Why Bill Cassidy Is Choosing the Wrong Hills to Die On

(AP Photo/Andrew Harnik)

Stop me if you’ve heard this one before.

Your state legislators are term-limited. You elect someone who you think is a pretty solid conservative. Votes the right way most of the time, says a lot of the right things. Yeah, they’re not perfect. In fact, they might’ve only switched to the Republican party relatively recently (chances are you’re in the South if that’s the case). But still, you like the person.

Well, when that last term comes around, you notice something. The votes aren’t as conservative as they used to be. The rhetoric isn’t as dogmatic as you remember it being. The politician now doing what they think is right more than doing what you voted them to do.

Fun fact: What’s right and what you want them to do are not always aligned. In fact, the longer the person is in office, the less aligned they are.

Soon, the politician has torched every single person who voted for him or her to be a conservative. There is little left in terms of alignment. They have embraced their true nature. They either decide to become a full-on Democrat or a full-on know-it-all who thinks you just don’t know what’s good for you.

(Note: That is a Venn diagram with a large overlap.)

This is Bill Cassidy at a federal level. He ran for the Senate in 2014 without much of a stellar career in the House. The peak of his career was beating the dynastic Mary Landrieu, who was the incumbent Senator, during the second midterm of the Obama years, helping to shift the balance of the Senate away from the Democratic Party.

When Cassidy initially ran, there was talk that he was just in it for two terms and then he’d be done. It makes sense. He’ll be close to 70 by the time he’s up for election again. As many have pointed out in their commentary of him, he was a Democrat until the early 2000s before switching parties when it became expedient to do so.

I could go on and on, but you get the point.

Cassidy has been defending the bipartisan infrastructure bill left and right to anyone who will listen, and has even gone on Twitter tirades about the bill. But the problem is that people are actually reading it. They know what’s in it now, and no matter what he says, he’s being proven wrong.

Here in Louisiana, Scott McKay is the publisher of The Hayride, and had this to say about the Senator on Monday.

The way these infrastructure bills ought to work in any event is they ought to be block grant money to states to supplement their capital outlay packages. The states know a lot better than the feds do what their infrastructure needs are. And if states steal the block grant money, well, that’s what the Department of Justice is for. If you want, then have the state legislatures send up requests in writing for their needs to be addressed in the block grants, and be subject to an audit of that spending.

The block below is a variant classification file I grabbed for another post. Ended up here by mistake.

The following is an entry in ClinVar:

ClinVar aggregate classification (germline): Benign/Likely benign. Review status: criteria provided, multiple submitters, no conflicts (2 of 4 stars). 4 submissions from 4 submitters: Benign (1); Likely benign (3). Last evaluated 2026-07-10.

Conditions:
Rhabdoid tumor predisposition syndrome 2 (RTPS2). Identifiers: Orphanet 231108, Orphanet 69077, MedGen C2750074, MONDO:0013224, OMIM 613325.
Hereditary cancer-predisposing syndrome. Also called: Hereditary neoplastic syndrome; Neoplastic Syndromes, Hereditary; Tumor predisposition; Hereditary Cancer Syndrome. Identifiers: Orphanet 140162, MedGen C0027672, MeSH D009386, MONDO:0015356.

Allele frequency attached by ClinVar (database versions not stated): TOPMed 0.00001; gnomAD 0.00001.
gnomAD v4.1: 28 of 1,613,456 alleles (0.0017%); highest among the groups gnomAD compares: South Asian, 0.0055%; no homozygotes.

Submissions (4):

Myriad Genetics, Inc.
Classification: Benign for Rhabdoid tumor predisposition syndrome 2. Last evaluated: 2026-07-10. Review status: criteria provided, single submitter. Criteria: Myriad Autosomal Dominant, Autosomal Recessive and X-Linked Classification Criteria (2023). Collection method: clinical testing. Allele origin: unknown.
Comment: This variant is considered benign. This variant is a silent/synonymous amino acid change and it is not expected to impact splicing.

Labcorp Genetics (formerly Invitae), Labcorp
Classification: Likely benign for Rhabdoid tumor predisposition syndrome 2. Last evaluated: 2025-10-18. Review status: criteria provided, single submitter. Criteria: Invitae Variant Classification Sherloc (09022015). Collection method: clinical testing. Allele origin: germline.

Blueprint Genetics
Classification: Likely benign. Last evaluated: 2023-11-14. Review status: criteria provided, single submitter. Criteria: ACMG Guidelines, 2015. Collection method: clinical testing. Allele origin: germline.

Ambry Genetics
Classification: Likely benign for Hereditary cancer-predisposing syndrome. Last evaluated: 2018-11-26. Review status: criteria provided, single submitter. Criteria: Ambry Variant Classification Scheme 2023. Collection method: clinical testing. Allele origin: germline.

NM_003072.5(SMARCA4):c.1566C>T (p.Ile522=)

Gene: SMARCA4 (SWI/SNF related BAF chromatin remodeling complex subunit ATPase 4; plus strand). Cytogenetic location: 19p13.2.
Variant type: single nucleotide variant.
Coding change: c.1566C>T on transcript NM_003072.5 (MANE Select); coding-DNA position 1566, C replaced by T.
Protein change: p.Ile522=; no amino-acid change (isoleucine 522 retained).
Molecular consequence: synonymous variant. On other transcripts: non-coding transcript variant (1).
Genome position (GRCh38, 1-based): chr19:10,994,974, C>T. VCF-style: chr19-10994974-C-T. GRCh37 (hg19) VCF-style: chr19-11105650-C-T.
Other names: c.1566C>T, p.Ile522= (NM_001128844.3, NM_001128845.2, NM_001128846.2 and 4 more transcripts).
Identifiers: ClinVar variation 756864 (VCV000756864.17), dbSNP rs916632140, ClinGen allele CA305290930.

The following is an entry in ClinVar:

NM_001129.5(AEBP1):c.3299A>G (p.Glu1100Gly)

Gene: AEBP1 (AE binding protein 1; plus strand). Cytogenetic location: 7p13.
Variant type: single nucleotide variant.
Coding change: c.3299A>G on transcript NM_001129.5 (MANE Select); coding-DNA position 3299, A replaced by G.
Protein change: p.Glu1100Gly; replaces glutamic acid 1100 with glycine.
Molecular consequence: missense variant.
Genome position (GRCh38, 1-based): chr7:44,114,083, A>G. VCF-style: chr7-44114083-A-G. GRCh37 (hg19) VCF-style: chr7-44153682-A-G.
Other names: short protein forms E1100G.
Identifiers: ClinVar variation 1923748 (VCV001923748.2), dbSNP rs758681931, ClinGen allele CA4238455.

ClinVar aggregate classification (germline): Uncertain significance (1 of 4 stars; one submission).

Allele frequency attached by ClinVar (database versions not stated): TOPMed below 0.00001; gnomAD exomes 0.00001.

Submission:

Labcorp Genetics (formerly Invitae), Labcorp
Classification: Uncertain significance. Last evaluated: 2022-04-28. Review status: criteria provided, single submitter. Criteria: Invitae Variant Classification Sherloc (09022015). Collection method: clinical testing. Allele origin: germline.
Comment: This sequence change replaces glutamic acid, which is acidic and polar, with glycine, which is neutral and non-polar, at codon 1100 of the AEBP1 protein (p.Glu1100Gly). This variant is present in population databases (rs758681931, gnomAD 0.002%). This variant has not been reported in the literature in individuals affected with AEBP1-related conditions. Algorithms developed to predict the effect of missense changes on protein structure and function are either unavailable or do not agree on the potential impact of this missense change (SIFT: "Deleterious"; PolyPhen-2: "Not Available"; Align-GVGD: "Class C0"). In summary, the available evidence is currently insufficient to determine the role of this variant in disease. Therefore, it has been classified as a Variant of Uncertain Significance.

Instead, it all comes top down. Which as we’ve seen, gives Cassidy a chance to crow about all the projects he got funded in the infrastructure bill.

But you won’t hear him crow about all the terrible garbage he’s making us swallow so that there’s money for a new bridge in Baton Rouge or for I-49 south from Lafayette through Bayou Country.

It isn’t so much that Bill Cassidy is a RINO or that he’s a sellout, though we are far from arguing he’s not those things. It’s that after all this time in public office he still doesn’t understand why the voters sent him to DC in the first place.

A state like Louisiana which votes Republican at a sixty percent clip is looking for strong voices who won’t fall for the kind of foolishness this bill represents. Not weaklings who get rolled over and then act like they’ve accomplished something.

It’s not that Cassidy is a RINO or a secret Democrat, really. He is simply out to prove that he knows better than his constituents what the right decision is. In business, it is said that the customer is always right. In politics, most elected officials forget that the constituent is always right. They are supposed to be in Washington D.C. voting in the interest of their constituents, and while six billion dollars for Louisiana is great, the compounded effect of all this extra federal spending and inflation will hurt the constituents far more than an extension of an interstate through one of the larger metropolitan areas.

Cassidy is so convinced that he is right that he is making stupid mistakes. He put blinders on and is only focused on the rewards to Louisiana, and is getting absolutely wrecked by anyone who has actually read the bill.

When asked about that portion of the bill that says, “The term ‘‘per-mile user fee’’ means a revenue mechanism that – is applied to road users operating motor vehicles on the surface transportation system; and is based on the number of vehicle miles traveled by an individual road user,” Cassidy told KEEL that that portion of the bill wasn’t included.

“It’s not in there,” said Cassidy, insisting that the per-mile tax proposal mentioned in Section 13002 doesn’t exist, “That’s not in there.”

But when the exact verbiage of the bill was read to him, the Senator seemed to change his tune. “There is that section. That’s not the section I wrote. But I promise you there is no user fee being assessed,” Cassidy then said, “I promise you there is not a user fee being assessed. It’s a pilot. They could be taking vehicles that are belonging to the federal government and we want to see how it works.”

This is the same Cassidy who ran as a pro-Trump candidate in 2020 and immediately turned around and voted to impeach Trump in the aftermath of the January 6 riot at the capitol. He is not a firebrand conservative, and never really was. He peaked when he beat a legacy Democrat seven years ago and he’s on his way out.

The only surprise, really, is that he would decide to torch his voters this early into his final term. I figured we had a couple of years before he went that route.